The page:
You haven’t checked your result with prospective estimates implied by the market
Your ERP estimate could be out of line with prospective views of the ERP if you haven’t sense-checked it against plausible estimates from the market as a whole.
Historical estimates of the ERP are determined by looking at realised excess returns of equities over risk-free bonds over some periods of time. Prospective estimates consider current market prices (measured by a broad index), the current dividend yield on this index and expectations of earnings growth. It isn’t possible for long-term earnings growth of listed companies to outperform economic growth forever, since then the earnings of listed shares would eventually be larger than the entire economy. There are also reasons to believe that unlisted companies may grow faster than listed companies on average, in which case the earnings growth of listed companies may well be below that of the overall economy.
As an example, let’s take the current dividend yield of the JSE All Share Index = 2.4%.
Then, consider a long-term real economic growth forecast of 3%. This is above what we are achieving at the moment, and above recent history. However, there is reason to believe that with our state of development and population growth, this should be achievable in the long run.
We’ll also use a long-run inflation assumption of 4.5%, although this makes little difference since we are considering most of the calculations in real terms. It helps to understand the scenario a little better though if the figures include inflation. We’ll assume a real return on risk-free bonds of 3%, which is more or less where index linked bonds trade.)
The Dividend Discount Model (DDM also known as the Gordon Growth Model) equates price, dividends, growth and required return as follows:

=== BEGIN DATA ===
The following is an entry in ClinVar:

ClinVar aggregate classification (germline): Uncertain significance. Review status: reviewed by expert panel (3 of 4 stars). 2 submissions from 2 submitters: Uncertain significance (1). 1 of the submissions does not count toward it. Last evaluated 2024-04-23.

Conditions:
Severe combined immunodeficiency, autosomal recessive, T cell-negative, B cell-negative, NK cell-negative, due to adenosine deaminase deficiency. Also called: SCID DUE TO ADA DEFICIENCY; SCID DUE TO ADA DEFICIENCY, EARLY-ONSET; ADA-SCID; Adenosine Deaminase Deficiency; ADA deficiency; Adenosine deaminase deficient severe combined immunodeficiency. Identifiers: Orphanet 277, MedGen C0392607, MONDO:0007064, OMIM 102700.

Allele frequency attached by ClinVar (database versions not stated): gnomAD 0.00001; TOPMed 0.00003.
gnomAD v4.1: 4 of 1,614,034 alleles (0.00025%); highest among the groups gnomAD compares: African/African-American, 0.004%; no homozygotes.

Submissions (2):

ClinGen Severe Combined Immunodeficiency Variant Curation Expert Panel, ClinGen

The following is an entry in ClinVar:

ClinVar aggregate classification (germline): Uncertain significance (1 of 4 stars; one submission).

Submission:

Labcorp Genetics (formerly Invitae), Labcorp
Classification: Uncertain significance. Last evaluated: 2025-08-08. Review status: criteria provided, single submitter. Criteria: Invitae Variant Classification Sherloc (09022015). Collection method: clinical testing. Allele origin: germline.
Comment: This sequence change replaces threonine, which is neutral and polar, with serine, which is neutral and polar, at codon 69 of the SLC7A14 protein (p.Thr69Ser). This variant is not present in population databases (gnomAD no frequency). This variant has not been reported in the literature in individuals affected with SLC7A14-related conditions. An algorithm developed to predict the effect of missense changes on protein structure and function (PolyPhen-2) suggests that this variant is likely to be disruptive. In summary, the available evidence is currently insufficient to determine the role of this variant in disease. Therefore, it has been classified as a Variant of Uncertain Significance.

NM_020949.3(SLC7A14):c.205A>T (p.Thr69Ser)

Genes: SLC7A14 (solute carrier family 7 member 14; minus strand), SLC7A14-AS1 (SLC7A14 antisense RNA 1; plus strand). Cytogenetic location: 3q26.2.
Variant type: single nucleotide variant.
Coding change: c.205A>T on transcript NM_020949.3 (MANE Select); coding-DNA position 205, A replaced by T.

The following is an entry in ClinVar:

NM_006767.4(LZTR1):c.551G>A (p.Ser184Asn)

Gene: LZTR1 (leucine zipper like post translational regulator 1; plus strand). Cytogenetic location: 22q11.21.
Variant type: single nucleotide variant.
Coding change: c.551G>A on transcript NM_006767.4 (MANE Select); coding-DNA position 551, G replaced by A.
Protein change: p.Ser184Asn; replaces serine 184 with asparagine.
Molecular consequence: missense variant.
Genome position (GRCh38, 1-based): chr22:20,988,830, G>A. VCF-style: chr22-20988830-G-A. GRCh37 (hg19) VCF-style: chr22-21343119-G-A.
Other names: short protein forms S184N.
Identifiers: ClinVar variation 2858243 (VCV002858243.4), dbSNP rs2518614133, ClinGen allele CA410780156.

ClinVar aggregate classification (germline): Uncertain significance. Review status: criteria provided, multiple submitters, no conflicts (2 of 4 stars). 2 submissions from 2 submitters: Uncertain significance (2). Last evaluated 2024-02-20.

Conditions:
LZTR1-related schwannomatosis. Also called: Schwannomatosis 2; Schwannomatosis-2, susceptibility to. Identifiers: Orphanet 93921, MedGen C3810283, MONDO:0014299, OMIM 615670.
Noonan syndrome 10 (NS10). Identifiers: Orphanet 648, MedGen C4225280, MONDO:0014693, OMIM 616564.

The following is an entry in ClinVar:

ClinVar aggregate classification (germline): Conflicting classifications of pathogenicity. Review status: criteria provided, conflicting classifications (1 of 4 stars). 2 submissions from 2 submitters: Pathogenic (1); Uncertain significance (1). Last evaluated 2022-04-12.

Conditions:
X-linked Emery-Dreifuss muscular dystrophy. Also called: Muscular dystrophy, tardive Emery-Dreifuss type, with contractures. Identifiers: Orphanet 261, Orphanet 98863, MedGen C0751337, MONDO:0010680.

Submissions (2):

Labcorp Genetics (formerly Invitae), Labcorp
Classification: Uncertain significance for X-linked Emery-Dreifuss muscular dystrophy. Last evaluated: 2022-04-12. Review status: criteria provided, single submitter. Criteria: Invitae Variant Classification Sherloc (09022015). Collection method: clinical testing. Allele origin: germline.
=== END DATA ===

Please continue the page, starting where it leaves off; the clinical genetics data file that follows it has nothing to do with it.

P = D1 / (r-g)
Where D1 is the next dividend (so the current dividend inflated on average for 6 months assuming uniform declaration of dividends over the year, which isn’t quite right but is an acceptable approximation.
R is the required return (risk-free + equity risk premium). Risk-free is 3% + 4.5% = 7.5% in line with long-dated government bonds.
g will be the expected economic growth rate of inflation (4.5%) + real economic growth of 3% = 7.5%.
We can use some basic algebra to change the DDM to be r = (D1/P)+g which shows that the required return is the forward dividend yield plus growth in dividends. The ERP is thus (D1/P+g) – risk-free.
These assumptions result in an ERP of only 2.5%, which is actually below my own view of a reasonable range for an ERP of 3% to 5%. You could argue that the market might be fairly expensive at the moment, which would result in a low estimate of the ERP.
Let’s have a look at what parameters we would need to establish and ERP of 8%, which is what many people use. We can’t change the market dividend yield, real interest rates or break even inflation since they are derived directly from observable market prices. The only parameter we can reasonably change is expected real growth in GDP.
We have to expect 8.4% real GDP growth on average for several years in order to justify an ERP of 8%. Hardly reasonable for South Africa.
The DDM isn’t the only model that can be used. More sophisticated models could allow for a few years of explicit projections of economic growth (which can be reasonably reliable given real GDP growth is a mean-reverting autoregressive time series) and can improve the accuracy.
I’ve attached a little spreadsheet for you to play around with your own parameters and see what ERP you think is implied by the market.